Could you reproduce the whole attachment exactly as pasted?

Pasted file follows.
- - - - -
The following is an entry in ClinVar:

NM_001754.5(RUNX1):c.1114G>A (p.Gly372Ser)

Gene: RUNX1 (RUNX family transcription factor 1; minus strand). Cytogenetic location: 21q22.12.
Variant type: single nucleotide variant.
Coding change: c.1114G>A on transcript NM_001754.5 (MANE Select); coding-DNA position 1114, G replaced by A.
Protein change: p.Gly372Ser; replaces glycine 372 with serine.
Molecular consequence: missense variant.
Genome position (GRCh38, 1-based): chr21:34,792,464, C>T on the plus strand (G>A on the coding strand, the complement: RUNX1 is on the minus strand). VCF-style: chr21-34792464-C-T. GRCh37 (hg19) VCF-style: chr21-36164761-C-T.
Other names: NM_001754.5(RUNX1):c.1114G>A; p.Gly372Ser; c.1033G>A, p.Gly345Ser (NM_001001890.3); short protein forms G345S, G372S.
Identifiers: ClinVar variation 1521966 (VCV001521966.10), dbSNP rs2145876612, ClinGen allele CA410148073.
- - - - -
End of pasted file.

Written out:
The following is an entry in ClinVar:

NM_001754.5(RUNX1):c.1114G>A (p.Gly372Ser)

Gene: RUNX1 (RUNX family transcription factor 1; minus strand). Cytogenetic location: 21q22.12.
Variant type: single nucleotide variant.
Coding change: c.1114G>A on transcript NM_001754.5 (MANE Select); coding-DNA position 1114, G replaced by A.
Protein change: p.Gly372Ser; replaces glycine 372 with serine.
Molecular consequence: missense variant.
Genome position (GRCh38, 1-based): chr21:34,792,464, C>T on the plus strand (G>A on the coding strand, the complement: RUNX1 is on the minus strand). VCF-style: chr21-34792464-C-T. GRCh37 (hg19) VCF-style: chr21-36164761-C-T.
Other names: NM_001754.5(RUNX1):c.1114G>A; p.Gly372Ser; c.1033G>A, p.Gly345Ser (NM_001001890.3); short protein forms G345S, G372S.
Identifiers: ClinVar variation 1521966 (VCV001521966.10), dbSNP rs2145876612, ClinGen allele CA410148073.